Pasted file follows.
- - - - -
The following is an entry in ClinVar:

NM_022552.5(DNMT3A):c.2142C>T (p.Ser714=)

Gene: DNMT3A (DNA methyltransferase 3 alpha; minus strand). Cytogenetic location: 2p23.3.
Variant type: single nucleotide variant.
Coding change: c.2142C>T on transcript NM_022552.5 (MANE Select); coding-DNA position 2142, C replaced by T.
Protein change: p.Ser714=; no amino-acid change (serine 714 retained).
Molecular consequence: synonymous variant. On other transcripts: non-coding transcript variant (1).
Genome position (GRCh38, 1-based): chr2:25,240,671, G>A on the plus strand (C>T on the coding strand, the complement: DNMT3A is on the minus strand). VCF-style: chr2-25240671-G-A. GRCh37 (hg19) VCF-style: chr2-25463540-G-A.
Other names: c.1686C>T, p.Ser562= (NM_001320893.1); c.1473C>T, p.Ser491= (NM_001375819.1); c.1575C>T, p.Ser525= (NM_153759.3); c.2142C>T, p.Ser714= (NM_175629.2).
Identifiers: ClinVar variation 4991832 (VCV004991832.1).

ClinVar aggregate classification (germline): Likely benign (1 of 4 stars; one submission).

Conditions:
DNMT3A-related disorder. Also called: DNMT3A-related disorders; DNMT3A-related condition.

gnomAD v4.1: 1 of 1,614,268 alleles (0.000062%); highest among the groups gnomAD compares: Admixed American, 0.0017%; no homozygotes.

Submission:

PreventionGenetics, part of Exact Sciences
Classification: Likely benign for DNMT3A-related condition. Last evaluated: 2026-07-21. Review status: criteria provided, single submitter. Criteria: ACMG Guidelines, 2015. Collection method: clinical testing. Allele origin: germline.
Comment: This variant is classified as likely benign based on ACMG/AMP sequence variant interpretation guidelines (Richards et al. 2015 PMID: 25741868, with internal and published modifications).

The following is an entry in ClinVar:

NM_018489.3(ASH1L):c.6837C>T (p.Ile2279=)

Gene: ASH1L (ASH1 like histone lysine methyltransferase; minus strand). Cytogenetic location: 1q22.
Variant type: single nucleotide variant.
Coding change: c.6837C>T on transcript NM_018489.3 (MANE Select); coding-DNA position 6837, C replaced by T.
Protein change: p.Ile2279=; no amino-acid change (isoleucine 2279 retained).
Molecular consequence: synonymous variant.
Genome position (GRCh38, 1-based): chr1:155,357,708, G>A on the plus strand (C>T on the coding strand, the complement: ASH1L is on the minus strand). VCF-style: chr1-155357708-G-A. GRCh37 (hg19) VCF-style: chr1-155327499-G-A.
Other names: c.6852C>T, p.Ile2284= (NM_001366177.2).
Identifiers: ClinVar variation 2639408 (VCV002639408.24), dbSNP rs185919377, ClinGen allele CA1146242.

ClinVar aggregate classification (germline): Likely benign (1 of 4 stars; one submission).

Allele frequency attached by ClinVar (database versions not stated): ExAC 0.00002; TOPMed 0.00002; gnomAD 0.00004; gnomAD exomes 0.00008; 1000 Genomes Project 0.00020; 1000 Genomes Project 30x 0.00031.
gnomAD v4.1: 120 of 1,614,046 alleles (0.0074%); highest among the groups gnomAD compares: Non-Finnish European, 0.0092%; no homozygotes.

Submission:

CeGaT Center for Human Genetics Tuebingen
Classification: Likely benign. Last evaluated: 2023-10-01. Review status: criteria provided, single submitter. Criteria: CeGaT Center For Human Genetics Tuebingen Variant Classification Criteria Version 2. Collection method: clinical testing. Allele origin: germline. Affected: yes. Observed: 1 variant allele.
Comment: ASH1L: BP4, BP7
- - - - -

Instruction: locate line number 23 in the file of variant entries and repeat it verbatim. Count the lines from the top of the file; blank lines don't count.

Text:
Coding change: c.6837C>T on transcript NM_018489.3 (MANE Select); coding-DNA position 6837, C replaced by T.